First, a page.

“Ignorance is like a delicate exotic fruit; touch it, and the bloom is gone.”
Educational software has to be fun. If a kid doesn’t spend the time using a piece of software, it’s irrelevant how much educational content it has. Anything that engages a kid—that he thinks about a lot and to which he dedicates his time and energy—can be turned to educational advantage.
“You mean like girls?”
Teaching is hard. It requires patience, understanding, empathy, and compassion. And it requires deep insight into both how children learn and how to make the process engaging. Thus great teachers are rare and the demand for them is high. To solve our urgent education needs, technology is being used to compensate for perceived educational inadequacies and to augment the offerings of existing institutions.
Study depends on the goodwill of the student, a quality that cannot be secured by compulsion.
Marcus Fabius Quintilianus, 85 A.D.
When used well, we believe computers can help children learn in an effective and enjoyable way. But it’s not the hardware that’s going to do that. It’s a combination of the quality of the people who create and present the instructional materials and the manner these materials are integrated into the classroom. It’s the content—not the machine. And like all educational content, a computer program can either disappoint with boring drudgery, or it can inspire a thirst for knowledge and fulfill the promise of technology which makes learning interesting and accessible.
There’s nothing magical about computers. They don’t transform poor content. And there’s a lot of educational computer programs that aren’t well suited for their medium—we’ve seen many programs that would really make better books or video documentaries. There are benefits to presenting content on computers. Primarily, computers allow the material to be adapted to a particular user. They allow the content to be easily updated. And they can allow the user to do something—to be active, to use tools, to communicate with others. However, if the user’s interaction is reduced to the electronic equivalent of turning pages or answering multiple choice questions, then why bother presenting it on the computer to begin with? It’d be cheaper, easier to use, and probably more satisfying as a book, a video, or a board game.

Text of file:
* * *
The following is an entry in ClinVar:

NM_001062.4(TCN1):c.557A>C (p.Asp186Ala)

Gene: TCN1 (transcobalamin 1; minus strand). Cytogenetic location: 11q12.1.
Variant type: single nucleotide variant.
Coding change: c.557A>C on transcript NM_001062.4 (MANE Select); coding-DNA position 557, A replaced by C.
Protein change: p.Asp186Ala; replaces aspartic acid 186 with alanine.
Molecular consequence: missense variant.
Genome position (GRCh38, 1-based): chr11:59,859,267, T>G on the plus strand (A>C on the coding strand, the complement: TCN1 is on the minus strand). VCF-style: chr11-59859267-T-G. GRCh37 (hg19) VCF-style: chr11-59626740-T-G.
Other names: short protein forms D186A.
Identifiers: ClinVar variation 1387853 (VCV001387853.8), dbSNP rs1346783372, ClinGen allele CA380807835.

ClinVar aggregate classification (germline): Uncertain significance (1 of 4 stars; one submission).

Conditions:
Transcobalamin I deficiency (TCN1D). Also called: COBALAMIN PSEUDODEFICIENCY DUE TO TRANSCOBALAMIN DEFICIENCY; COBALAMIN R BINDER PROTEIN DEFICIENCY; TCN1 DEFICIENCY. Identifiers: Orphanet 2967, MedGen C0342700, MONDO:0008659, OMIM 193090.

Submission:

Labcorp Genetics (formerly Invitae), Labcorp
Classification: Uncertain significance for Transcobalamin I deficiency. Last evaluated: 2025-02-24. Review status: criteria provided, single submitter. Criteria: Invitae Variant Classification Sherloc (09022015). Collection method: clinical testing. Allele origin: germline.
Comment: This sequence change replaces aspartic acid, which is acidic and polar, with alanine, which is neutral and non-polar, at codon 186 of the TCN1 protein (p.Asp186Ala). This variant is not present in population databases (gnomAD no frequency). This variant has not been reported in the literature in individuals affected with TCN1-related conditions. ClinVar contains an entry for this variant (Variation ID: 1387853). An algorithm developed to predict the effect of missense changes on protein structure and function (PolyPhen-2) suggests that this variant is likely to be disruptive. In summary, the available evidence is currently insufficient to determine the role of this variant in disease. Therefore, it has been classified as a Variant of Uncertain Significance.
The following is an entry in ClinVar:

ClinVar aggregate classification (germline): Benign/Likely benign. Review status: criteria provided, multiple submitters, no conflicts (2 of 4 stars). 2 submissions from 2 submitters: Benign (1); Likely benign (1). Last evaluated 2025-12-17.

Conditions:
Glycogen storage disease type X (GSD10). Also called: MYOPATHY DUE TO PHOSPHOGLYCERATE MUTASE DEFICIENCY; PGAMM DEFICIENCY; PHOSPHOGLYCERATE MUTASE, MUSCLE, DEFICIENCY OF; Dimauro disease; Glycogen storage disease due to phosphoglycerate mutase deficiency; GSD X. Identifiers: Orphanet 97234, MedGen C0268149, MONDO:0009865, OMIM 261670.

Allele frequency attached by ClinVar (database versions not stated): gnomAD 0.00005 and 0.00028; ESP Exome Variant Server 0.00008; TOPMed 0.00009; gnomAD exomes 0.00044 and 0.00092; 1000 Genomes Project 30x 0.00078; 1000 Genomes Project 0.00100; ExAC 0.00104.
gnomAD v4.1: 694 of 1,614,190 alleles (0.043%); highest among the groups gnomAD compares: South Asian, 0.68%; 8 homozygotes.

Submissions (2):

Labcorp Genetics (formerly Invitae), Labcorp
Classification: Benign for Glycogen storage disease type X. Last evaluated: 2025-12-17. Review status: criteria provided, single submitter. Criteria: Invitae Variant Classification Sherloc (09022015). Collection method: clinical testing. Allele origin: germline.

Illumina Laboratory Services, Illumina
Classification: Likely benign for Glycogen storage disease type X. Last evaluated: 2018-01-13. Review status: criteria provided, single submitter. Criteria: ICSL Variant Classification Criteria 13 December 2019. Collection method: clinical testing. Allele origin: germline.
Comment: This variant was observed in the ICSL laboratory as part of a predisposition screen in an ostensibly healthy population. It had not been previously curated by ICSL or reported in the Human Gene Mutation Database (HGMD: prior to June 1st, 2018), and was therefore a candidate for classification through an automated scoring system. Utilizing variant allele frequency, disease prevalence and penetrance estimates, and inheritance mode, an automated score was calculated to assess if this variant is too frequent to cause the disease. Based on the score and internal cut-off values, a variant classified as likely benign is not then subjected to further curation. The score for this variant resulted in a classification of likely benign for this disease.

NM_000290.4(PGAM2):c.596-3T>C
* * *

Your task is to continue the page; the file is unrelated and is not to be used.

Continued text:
There has been a lot of research done in the areas of human cognition and learning acquisition. Great strides have been made in understanding how people learn and how they solve problems. But very little of this hard-won knowledge has been applied to the design and creation of multimedia educational products. Papers are written and theories are advanced and tested, but somehow these ideas don’t make it beyond academia.
One curriculum-based software program after another is released without any innovative thought being given to effective teaching using computer-based materials. The animations may be cuter, or a new face might be grafted onto a standard “drill and practice” model, but the underlying assumptions about cognitive processes remain unchallenged, even when they’ve been proven ineffective in educational research.
In children’s software, educational and entertaining are two sides of the same coin.
We work hard to understand and advance the latest research in these fields. Olga Werby, Ed.D., has a doctorate from U.C. Berkeley in online education. And we directly apply theory and empirical studies to the development both of the human/computer interfaces and the educational materials we produce.
While there are many cognitive and psychological principles that we embrace, there are a few that have become the pillars of our work in this area. These are:
Learning should be fun. It should invoke a sense of joy and wonder and make people happy while they’re learning. To be effective, it must be engaging.
Learning should be authentic. An Authentic Activity has an external meaning that students can understand and embrace. If an activity has no purpose other than to get a passing grade, what is learned will be quickly forgotten.
All people perceive and learn things differently. These differences should be recognized and supported, especially in computer software which can accommodate and adapt to them.
Learners should be given as much freedom and control over what they’re learning as reasonably possible. The ability to make a discovery and construct personal meaning is empowering. It makes the subject matter relevant and it encourages studying, developing a life-long thirst for knowledge.
Educational projects should be constructed so that they support novice learners and allow them to act beyond their current level of ability. As novices become experts, the “scaffolds” should gracefully fall away and not interfere with students’ growing expertise.